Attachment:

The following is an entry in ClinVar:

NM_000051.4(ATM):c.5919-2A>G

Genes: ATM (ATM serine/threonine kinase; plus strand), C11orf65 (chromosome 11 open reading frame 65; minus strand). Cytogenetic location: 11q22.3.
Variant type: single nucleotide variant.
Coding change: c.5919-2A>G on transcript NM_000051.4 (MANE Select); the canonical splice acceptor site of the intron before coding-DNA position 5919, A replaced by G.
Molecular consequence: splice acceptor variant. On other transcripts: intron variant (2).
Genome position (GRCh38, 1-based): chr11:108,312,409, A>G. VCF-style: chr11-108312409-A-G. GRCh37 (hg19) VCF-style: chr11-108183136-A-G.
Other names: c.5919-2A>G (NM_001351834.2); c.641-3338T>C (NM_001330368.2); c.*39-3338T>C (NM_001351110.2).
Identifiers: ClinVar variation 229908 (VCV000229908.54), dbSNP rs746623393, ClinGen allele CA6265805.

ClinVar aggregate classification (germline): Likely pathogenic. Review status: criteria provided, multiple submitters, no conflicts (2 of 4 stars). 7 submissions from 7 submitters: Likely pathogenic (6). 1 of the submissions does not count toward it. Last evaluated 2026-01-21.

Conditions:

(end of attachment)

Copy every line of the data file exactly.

The following is an entry in ClinVar:

NM_000051.4(ATM):c.5919-2A>G

Genes: ATM (ATM serine/threonine kinase; plus strand), C11orf65 (chromosome 11 open reading frame 65; minus strand). Cytogenetic location: 11q22.3.
Variant type: single nucleotide variant.
Coding change: c.5919-2A>G on transcript NM_000051.4 (MANE Select); the canonical splice acceptor site of the intron before coding-DNA position 5919, A replaced by G.
Molecular consequence: splice acceptor variant. On other transcripts: intron variant (2).
Genome position (GRCh38, 1-based): chr11:108,312,409, A>G. VCF-style: chr11-108312409-A-G. GRCh37 (hg19) VCF-style: chr11-108183136-A-G.
Other names: c.5919-2A>G (NM_001351834.2); c.641-3338T>C (NM_001330368.2); c.*39-3338T>C (NM_001351110.2).
Identifiers: ClinVar variation 229908 (VCV000229908.54), dbSNP rs746623393, ClinGen allele CA6265805.

ClinVar aggregate classification (germline): Likely pathogenic. Review status: criteria provided, multiple submitters, no conflicts (2 of 4 stars). 7 submissions from 7 submitters: Likely pathogenic (6). 1 of the submissions does not count toward it. Last evaluated 2026-01-21.

Conditions: